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Subject: Re: [ub] type punning through congruent base class?
From: Gabriel Dos Reis (gdr_at_[hidden])
Date: 2014-01-18 04:00:56


| -----Original Message-----
| From: ub-bounces_at_[hidden] [mailto:ub-bounces_at_[hidden]] On
| Behalf Of David Krauss
| Sent: Friday, January 17, 2014 9:06 PM
| To: WG21 UB study group
| Subject: Re: [ub] type punning through congruent base class?
|
|
| On Jan 18, 2014, at 12:13 PM, Gabriel Dos Reis <gdr_at_[hidden]> wrote:
|
| > | But how do you know what object is unconstructed?
| >
| > I do not understand the question; could you clarify?
| >
| > | An unconstructed object
| > | pops into existence when you perform an access, and that's enough to
| validate
| > | my awful example. This is what I meant by "retroactive."
| >
| > I don't understand. We define what it means for a raw memory to be
| constructed as an object.
|
| You proposed that an access causes the memory to be treated from that point
| as an unconstructed POD object, just as access in a constructor. But that rule
| is already loose enough to render the idea of a lifetime essentially without
| effect.

The last sentence is your assertion. I am saying I do not understand it. Could you detail the reasoning?
 
| The only criterion for having an accessible but not-yet-constructed POD
| object is trying to use it (as an overlay to memory that doesn't already contain
| a non-trivially destructible object).

Why?

| Whatever you try to use, you have. That's just the worst interpretation of the status quo.

Again, I do not understand.

| > | Inside a constructor, the type of *this is well-defined, and the exception is
| > | granted over a limited scope. Outside a constructor, it's a free for all.
| >
| > I don't understand this. I am saying that if you get dynamically allocated
| storage of proper alignment and size, then the first write access is, by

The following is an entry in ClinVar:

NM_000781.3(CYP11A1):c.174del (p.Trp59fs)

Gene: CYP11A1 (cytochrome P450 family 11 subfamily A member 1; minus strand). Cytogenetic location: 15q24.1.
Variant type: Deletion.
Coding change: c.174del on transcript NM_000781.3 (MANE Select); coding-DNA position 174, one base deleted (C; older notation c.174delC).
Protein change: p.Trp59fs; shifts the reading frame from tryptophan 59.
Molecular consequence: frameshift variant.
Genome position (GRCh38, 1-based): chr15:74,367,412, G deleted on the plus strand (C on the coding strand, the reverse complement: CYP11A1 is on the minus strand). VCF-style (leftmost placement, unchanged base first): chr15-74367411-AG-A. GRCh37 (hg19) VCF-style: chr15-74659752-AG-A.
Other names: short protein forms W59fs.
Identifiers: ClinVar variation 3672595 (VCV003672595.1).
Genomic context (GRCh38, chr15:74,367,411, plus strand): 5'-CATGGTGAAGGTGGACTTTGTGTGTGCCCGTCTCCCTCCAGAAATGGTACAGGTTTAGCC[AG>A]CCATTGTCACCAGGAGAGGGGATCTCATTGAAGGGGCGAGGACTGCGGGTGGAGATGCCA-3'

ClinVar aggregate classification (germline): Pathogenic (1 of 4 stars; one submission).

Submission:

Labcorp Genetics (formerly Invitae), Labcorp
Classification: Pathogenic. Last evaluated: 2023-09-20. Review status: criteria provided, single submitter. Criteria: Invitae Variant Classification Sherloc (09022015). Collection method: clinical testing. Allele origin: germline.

| definition, construction of an object of type given by the lvalue used to
| perform the write.
|
| And then you can arbitrarily say that any point in the code is a user-defined
| dynamic allocator which enables a new lifetime to begin by reusing the
| storage.

I do not understand this.

| The comments in my earlier example emphasized this.
|
| Perhaps what we need is a way to stop lifetimes from ending by reuse.

Why? It is already an acquired concept.

| Then requiring delete-expressions would be useful.

We do not require that for non-POD object, why should that be required here?

| > | I don't know about rules in C,
| >
| > the relevant rules have been extensively referenced in this thread. There
| were a couple of messages specifically dedicated to that last night.
|
| I know that if you try to alias structures in C, layout differences can bite you,
| but I don't see what prevents you from doing so as long as layouts are the
| same (which can be checked using member-wise offsetof). "Congruence" is
| there in the title of this thread.

"congruent" is in the title but it is defined anywhere in C++ for classes. So, unless you are more precise about what you are saying, it is hard to understand.
Just having the same layout isn't sufficient to say "Oh, it is OK, go ahead and do whatever you want". On a defined platform, an IEEE-conformant double and a 64-bit long may have the same alignment and size; we aren't saying it is OK to alias them.
 
| I haven't seen anything like "effective type" for C structs or C++ POD class
| types.

Because I do not see the point of introducing 'effective type' when we have 'dynamic type'.
The whole point of saying that the object is constructed is to assert that its 'dynamic type' is now known (which corresponds to 'effective type' in C).
See my previous message(s) on this point.

| Aliasing rules only apply at lvalue-to-rvalue conversion of fundamental
| types.
|
| So given the earlier discussion, I still don't know what rules in C prevent you
| from punning congruent classes.

We are trying to define a missing case for C++ - not C.

-- Gaby


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